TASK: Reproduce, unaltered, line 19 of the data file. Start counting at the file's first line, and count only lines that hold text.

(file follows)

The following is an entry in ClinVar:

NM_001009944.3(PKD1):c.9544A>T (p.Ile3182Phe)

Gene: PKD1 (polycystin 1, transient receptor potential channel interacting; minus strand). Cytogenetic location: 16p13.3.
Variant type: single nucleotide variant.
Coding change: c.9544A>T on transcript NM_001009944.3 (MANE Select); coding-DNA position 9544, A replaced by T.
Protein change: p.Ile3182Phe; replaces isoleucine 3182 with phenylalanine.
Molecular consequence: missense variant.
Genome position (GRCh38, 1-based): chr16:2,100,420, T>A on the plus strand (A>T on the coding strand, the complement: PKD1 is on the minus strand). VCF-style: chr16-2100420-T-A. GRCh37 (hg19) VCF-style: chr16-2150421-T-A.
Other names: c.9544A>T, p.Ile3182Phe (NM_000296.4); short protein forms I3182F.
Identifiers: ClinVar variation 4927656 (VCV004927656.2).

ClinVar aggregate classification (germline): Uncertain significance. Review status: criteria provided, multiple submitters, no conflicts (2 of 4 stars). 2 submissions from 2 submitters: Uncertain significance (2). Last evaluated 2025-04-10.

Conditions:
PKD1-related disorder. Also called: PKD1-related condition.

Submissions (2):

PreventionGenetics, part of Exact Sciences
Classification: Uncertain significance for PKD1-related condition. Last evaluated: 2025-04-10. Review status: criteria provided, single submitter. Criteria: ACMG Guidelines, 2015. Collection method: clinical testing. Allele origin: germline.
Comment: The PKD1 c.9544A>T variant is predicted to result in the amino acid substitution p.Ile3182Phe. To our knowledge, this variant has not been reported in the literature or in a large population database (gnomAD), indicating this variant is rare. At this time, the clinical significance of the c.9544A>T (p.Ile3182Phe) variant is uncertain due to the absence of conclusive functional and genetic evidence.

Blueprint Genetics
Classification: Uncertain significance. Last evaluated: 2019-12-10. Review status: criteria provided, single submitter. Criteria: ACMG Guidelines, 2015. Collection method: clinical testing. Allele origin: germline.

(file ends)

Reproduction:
Classification: Uncertain significance. Last evaluated: 2019-12-10. Review status: criteria provided, single submitter. Criteria: ACMG Guidelines, 2015. Collection method: clinical testing. Allele origin: germline.